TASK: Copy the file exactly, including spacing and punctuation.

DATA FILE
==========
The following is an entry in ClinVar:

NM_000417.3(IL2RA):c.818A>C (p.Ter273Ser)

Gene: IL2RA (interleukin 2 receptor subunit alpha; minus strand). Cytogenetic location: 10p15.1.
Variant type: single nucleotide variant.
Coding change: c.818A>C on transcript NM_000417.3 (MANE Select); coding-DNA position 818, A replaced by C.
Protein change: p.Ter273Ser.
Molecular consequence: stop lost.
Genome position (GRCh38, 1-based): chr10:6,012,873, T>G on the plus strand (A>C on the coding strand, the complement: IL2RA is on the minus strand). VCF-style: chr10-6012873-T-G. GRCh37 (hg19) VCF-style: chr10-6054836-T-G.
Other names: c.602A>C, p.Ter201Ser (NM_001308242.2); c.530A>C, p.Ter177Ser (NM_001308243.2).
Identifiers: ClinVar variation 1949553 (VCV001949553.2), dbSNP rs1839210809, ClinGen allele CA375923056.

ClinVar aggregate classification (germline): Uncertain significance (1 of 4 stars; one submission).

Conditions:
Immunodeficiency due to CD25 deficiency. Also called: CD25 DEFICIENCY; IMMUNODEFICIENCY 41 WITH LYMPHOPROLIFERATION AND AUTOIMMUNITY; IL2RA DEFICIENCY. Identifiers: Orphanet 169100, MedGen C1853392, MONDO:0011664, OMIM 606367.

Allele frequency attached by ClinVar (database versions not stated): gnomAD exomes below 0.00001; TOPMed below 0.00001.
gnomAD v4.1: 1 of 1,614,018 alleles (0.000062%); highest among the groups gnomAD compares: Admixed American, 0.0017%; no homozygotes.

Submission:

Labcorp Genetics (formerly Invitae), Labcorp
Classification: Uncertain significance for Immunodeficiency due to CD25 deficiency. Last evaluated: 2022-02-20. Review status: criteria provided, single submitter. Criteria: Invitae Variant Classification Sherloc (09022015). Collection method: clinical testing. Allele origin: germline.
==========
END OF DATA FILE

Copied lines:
The following is an entry in ClinVar:

NM_000417.3(IL2RA):c.818A>C (p.Ter273Ser)

Gene: IL2RA (interleukin 2 receptor subunit alpha; minus strand). Cytogenetic location: 10p15.1.
Variant type: single nucleotide variant.
Coding change: c.818A>C on transcript NM_000417.3 (MANE Select); coding-DNA position 818, A replaced by C.
Protein change: p.Ter273Ser.
Molecular consequence: stop lost.
Genome position (GRCh38, 1-based): chr10:6,012,873, T>G on the plus strand (A>C on the coding strand, the complement: IL2RA is on the minus strand). VCF-style: chr10-6012873-T-G. GRCh37 (hg19) VCF-style: chr10-6054836-T-G.
Other names: c.602A>C, p.Ter201Ser (NM_001308242.2); c.530A>C, p.Ter177Ser (NM_001308243.2).
Identifiers: ClinVar variation 1949553 (VCV001949553.2), dbSNP rs1839210809, ClinGen allele CA375923056.

ClinVar aggregate classification (germline): Uncertain significance (1 of 4 stars; one submission).

Conditions:
Immunodeficiency due to CD25 deficiency. Also called: CD25 DEFICIENCY; IMMUNODEFICIENCY 41 WITH LYMPHOPROLIFERATION AND AUTOIMMUNITY; IL2RA DEFICIENCY. Identifiers: Orphanet 169100, MedGen C1853392, MONDO:0011664, OMIM 606367.

Allele frequency attached by ClinVar (database versions not stated): gnomAD exomes below 0.00001; TOPMed below 0.00001.
gnomAD v4.1: 1 of 1,614,018 alleles (0.000062%); highest among the groups gnomAD compares: Admixed American, 0.0017%; no homozygotes.

Submission:

Labcorp Genetics (formerly Invitae), Labcorp
Classification: Uncertain significance for Immunodeficiency due to CD25 deficiency. Last evaluated: 2022-02-20. Review status: criteria provided, single submitter. Criteria: Invitae Variant Classification Sherloc (09022015). Collection method: clinical testing. Allele origin: germline.